Are current ownership models just fads?
BOMA’s MOB CONFERENCE EXPLORES PHYSICIAN OWNERSHIP, CONDOS, OTHER OPTIONS
By Murray W. Wolf
Is physician investment in healthcare real estate here to stay? Are medical office condos a good investment for doctors? Will rising interest rates cool physicians’ ardor for medical real estate investing?
These and other questions were discussed in depth during a panel discussion at the “2006 Medical Office Building and Healthcare Facilities Seminar” held June 22-23 in Dallas. The two-day event was sponsored by BOMA International. The title of the panel discussion was “Current Ownership and Use Models for MOBs and Related Facilities.”
The moderator of the panel was Brent D. Tharp, senior vice president of originations for GE Healthcare Financial Services (GE HFS).
The panel consisted of:
- § Andrew “Andy” Johnston, senior vice president, development, for United Surgical Partners International Inc. (Nasdaq: USPI). USPI is an Addison (Dallas), Texas-based developer, owner and manager of ambulatory surgery centers (ASCs). Mr. Johnston is involved in development and acquisitions of ASCs, formation and management of partnerships with not-for-profit hospitals and health systems, and new projects.
- § William “Bill” Maggard, a partner with Mercatus Group LLC. Mercatus is a Vernon Hills (Chicago), Ill.-based firm that develops and operates MOBs that include shared ancillary medical services such as imaging, labs and physical therapy, and shared business operations, such as patient and practice accounting. Mr. Maggard a healthcare real estate development executive.
- § Jean-Claude Saada, chairman and CEO of Cambridge Holdings Inc. Cambridge is a Dallas-based developer, owner and manager of medical facilities. Mr. Saada is Cambridge’s founder and he focuses on working with health system executives to develop new facilities as a component of an integrated business strategy.
- § Andrew E. “Drew” Shearer, chief operation officer and managing director of real estate development for Development Solutions Group LLC. The Denver-based firm is a real estate development and consulting company specializing in healthcare facilities. Mr. Shearer specializes in a range of commercial real estate-related services, some of which include strategic business planning, development, and the structuring of financing and ownership entities.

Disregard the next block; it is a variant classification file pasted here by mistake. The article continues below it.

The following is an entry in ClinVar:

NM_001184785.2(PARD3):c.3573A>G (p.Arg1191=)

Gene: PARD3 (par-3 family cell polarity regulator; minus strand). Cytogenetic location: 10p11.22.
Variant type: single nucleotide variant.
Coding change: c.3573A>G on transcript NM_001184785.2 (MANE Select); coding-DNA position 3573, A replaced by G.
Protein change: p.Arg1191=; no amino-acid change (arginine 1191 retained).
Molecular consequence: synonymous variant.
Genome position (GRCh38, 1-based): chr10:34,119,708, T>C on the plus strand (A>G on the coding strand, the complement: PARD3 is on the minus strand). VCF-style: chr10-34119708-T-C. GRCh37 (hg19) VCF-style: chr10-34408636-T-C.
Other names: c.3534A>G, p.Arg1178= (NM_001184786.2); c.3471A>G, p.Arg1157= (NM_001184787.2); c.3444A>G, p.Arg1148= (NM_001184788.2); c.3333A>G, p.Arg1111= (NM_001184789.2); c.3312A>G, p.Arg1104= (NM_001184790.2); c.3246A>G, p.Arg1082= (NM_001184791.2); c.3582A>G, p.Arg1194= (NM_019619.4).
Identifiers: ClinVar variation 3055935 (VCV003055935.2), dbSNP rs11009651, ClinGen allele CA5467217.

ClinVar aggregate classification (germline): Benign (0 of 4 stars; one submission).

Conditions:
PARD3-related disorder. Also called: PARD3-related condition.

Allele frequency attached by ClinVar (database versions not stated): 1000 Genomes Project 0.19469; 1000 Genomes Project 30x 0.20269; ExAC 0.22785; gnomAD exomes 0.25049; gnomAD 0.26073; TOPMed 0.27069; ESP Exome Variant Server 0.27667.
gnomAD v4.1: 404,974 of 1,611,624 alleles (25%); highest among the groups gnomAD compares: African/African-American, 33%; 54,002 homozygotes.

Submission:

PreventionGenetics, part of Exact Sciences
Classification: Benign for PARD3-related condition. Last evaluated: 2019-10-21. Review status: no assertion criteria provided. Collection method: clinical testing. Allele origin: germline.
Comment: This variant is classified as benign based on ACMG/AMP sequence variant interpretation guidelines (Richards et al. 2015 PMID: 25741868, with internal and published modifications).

- § Peter Spier, vice president of development for Plaza Cos., based in Peoria (Phoenix), Ariz. The commercial real estate firm specializes in the development, leasing, marketing, ownership and management of medical/research office properties and senior housing. Mr. Spier is responsible for development projects in the bioscience, biotechnology and medical office sectors.
ASCs are on the rise
Mr. Tharp of GE HFS got the ball rolling with some facts and figures that provided a brief overview of healthcare industry trends:
- § Despite a growing, aging population, the number of U.S. hospital beds declined to about 830,000 in 2004 from about 1 million in 1984.
- § The number of ASCs increased to 4,355 in the third quarter (Q3) of 2004 from 2,425 in 1996 from one in 1970.
- § The percentage of surgery performed in freestanding ASCs increased to 38 percent in 2005 from 4 percent in 1981.
“In addition, of that 38 percent, 70 percent are investor-owned ASCs, which means … there’s not hospital ownership of that ASC,” he said. “It does have an impact on what’s going on in MOBs…” He added that 55 percent of freestanding ASCs are multi-specialty centers.
Citing other statistics from a variety of sources, Mr. Tharp noted that average MOB capitalization rates declined to slightly more than 7 percent during Q4 2005 from a high of about 9.7 percent in 2002. MOB transaction volumes increased to more than $2 billion in 2005 from about $600 million in 2000, and MOB development increased to almost $1.5 billion from about $500 million during the same period.
Although hospital construction spending increased to about $1.3 billion in 2004 from about $1 billion in 2001, the hospital bed supply declined during the same period.
‘Necessary evil’ no more
Next, Mr. Saada described the changes he has seen during two decades or so in the healthcare real estate business.
“It wasn’t too long ago – some 20 years ago when I started Cambridge — that nobody had heard of medical office buildings…” he said, adding that they were considered “a necessary evil” for most hospital systems.
“A lot has changed in the last 20 years,” he continued. He noted that the amount of healthcare facility development has soared despite the fact that the number of hospitals has declined during the period – from about 7,500 down to about 5,000.
Changes in technology that have allowed more and more healthcare services to be delivered in an outpatient setting have changed the marketplace, he said. Changes in the reimbursement system have also made outpatient procedures more economically attractive.